Open Gaming Night 6/25 and ALA Day 1

Open gaming night on Friday night was a BLAST!  It was great to see old friends and meet new ones.  It was especially great to see Pauline and the ever wonderful Scott Nicholson!  One of the highlights for the attendees was the Wits and Wagers Game show, moderated by the game’s creator and Scott Nicholson.  Congrats to the winners!

So on to the second day – I had intended to do quite a bit of sessions and not do quite as much stuff in the Exhibits Hall, but the best laid plans…

I started my day with the Games and Gaming Panel, where Scott and Chris presented on the types of things that libraries can do to get into gaming and the resources available to libraries.  Also present was the head of Northstar Games (Wits & Wagers), who had a small presentation as well.   The panel then took some questions from librarians.  Some of the best information was to find your local game store and see if they are willing to help or they know anyone who might be willing to volunteer.

I had intended to go to a 1 o’clock session, but ended up going to meet some mystery authors and others at the booths.  When I looked up and decided to get lunch it was already 1:30.  This lead to some more time spent on the floor and ultimately to a gathering of librarians and information professionals watching the US – Ghana game!  I have to say that the number of people who were gathered around televisions through out the Convention Center was awe inspiring!  Not to mention, you could tell what was going on by the noises that were coming from the hallways.

I did make it to the final session I wanted to go to on what you need to do before you digitize.  This was a good presentation on the technical aspects of digitization and how to set yourself up well.  I have to say though – I was definitely getting text updates on the game from my sister – Thanks Cynthia!  You could still hear the noise every time the doors opened.


2 responses to “Open Gaming Night 6/25 and ALA Day 1

  1. Craig L. Martin

    This is interesting because at least two libraries in CT have provided space to two local game clubs. However, I also know of libraries in CT that have not been willing to provide space, either due to fear of liability in off hours, or community events that already fill schedules (at least this is the official line )

    From a historical board gamer here, I think this is a fantastic idea. You said that maybe a local game store could provide the games- Like stamp & coin stores, they have gone the way of the Dodo. Too bad, because stamp clubs and libraries once had a traditional relationship, just as any non money making club might have had.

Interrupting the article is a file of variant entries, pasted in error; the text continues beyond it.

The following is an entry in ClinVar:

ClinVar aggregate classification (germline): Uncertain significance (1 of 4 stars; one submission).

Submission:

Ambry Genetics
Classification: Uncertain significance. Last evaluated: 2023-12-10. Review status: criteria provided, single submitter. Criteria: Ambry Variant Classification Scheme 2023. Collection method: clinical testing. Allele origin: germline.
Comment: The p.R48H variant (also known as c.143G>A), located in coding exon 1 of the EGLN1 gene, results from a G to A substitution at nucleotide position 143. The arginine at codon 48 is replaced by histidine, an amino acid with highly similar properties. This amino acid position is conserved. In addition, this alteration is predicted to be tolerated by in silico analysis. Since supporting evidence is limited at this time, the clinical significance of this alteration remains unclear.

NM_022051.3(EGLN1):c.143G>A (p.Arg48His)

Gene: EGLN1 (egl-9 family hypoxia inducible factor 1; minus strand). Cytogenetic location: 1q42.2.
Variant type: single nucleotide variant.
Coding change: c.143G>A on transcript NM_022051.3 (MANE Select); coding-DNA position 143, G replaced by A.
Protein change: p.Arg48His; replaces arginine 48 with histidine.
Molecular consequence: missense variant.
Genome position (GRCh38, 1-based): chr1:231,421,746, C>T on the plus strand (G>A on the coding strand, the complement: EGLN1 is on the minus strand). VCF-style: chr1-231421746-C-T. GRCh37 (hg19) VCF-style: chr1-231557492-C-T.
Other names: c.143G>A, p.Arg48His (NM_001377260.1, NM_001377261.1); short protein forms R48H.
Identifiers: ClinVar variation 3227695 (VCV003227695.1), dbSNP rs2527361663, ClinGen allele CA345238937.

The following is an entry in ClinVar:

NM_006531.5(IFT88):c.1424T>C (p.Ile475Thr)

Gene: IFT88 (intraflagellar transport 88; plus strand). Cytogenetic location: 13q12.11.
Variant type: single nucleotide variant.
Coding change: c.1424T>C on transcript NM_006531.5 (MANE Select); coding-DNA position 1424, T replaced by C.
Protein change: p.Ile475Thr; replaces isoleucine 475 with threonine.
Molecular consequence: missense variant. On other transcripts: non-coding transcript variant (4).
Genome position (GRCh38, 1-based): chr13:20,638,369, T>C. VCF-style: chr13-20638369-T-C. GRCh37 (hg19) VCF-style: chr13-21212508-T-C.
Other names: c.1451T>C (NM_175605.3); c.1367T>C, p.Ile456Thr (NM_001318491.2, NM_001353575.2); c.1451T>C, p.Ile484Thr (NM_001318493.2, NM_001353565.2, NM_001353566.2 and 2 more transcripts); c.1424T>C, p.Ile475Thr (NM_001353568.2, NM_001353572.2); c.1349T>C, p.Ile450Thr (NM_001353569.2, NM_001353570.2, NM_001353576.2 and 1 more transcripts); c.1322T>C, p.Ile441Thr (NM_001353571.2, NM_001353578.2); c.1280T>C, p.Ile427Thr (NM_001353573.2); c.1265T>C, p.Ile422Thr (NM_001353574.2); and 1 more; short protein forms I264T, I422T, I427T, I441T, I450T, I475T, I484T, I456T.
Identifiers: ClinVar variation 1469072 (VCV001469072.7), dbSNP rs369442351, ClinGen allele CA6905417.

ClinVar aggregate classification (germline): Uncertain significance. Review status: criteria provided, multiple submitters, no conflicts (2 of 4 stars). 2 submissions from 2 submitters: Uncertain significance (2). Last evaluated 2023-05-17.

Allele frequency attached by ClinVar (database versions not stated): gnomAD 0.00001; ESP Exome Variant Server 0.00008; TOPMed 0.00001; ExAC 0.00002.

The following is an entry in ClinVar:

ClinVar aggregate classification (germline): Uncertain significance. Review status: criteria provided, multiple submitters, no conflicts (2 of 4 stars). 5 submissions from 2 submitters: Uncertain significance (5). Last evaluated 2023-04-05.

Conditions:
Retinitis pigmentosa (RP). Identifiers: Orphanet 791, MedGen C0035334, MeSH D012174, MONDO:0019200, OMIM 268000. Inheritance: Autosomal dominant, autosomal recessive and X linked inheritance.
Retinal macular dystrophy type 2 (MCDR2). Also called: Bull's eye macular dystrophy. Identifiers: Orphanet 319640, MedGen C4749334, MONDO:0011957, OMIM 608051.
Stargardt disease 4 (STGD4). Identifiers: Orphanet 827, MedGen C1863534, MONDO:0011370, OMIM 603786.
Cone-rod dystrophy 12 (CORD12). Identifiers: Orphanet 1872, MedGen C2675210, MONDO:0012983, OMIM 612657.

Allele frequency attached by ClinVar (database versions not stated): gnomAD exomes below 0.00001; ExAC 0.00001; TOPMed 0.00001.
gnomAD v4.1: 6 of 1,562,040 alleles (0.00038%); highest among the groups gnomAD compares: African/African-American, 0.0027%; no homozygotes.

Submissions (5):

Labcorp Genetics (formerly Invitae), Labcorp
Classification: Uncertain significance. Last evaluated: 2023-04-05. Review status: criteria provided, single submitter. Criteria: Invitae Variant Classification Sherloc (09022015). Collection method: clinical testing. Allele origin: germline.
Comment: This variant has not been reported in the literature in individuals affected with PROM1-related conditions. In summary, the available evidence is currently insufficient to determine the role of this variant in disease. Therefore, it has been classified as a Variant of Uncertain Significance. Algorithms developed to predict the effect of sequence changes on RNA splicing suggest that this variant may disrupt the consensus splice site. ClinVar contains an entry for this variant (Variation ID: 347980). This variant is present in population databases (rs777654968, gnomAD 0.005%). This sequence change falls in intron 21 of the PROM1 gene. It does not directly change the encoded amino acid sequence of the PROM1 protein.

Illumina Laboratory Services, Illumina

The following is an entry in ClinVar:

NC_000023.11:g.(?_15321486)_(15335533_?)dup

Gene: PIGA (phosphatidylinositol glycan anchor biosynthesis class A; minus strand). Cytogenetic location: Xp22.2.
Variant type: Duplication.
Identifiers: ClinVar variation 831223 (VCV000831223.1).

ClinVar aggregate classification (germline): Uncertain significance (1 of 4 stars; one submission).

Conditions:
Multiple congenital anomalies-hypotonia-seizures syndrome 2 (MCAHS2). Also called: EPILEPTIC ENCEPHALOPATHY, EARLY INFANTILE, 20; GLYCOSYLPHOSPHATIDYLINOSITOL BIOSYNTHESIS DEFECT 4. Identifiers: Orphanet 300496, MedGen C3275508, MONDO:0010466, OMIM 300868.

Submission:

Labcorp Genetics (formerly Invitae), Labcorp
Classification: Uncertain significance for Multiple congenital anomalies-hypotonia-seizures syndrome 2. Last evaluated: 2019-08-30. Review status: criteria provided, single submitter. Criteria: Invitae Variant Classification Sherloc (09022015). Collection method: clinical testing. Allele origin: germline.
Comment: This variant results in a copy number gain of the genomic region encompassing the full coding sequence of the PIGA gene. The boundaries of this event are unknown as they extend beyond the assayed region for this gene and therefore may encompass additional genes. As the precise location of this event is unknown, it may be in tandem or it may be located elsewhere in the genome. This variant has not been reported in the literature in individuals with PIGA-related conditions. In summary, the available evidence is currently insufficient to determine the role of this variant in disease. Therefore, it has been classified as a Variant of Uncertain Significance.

Organized board gaming clubs are a relatively new phenomenon, dating from the early 70s. I know, because I was in one of the first. Meetings were held at Cal St., Fullerton. The members supplied their own games- anything from Chess to naval miniatures played on the floor. (The floor represented the ocean. I personally think the stacks and reference area of a public library would be swell place to play that kind of thing.) Games started on Friday evening and lasted all night, going into Saturday.

    Just some personal experiences here.

    Craig L. Martin
    Desert Hot Springs, CA

  2. Thank you for your comments – if you know the names of those libraries in CT that are offering space for gaming programs I’d love it if you would forward them! I think it’s great that you helped organize a board gaming club too – there aren’t enough of them.

    I should probably clarify something that I said – your local game store, may or may not provide games, but they probably know what games will be appropriate and they will know people who might want to help you start a gaming program.

    I know of several game stores around the East, in DE, MD, and NY that offer gaming clubs. In fact you can also find them on the Internet or you can find your local gaming club – they might be able to help to.

    In addition, I have participated in two programs at two different libraries where they have held Gaming Events within the library: one at Coulter Library at Onondaga Community College in NY and the other at Fayetteville (NY) Free Library that has been going successfully for two years now!

    I also know that Eli Neiberger and the Ann Arbor District Libraries have successfully run gaming programs for many years and Old Bridge Public Library in NJ has a program that brings together teens and seniors through their program.

    While I agree with you, as a board gamer, that it is a fading culture – this is a great opportunity for us to bring it back into the stores and make it a greater presence on the Internet. Many gaming programs are also using things like Guitar Hero and Rock Band to bring patrons in as well. As long as it fits the mission of the library – I’m all for it!

    While I agree

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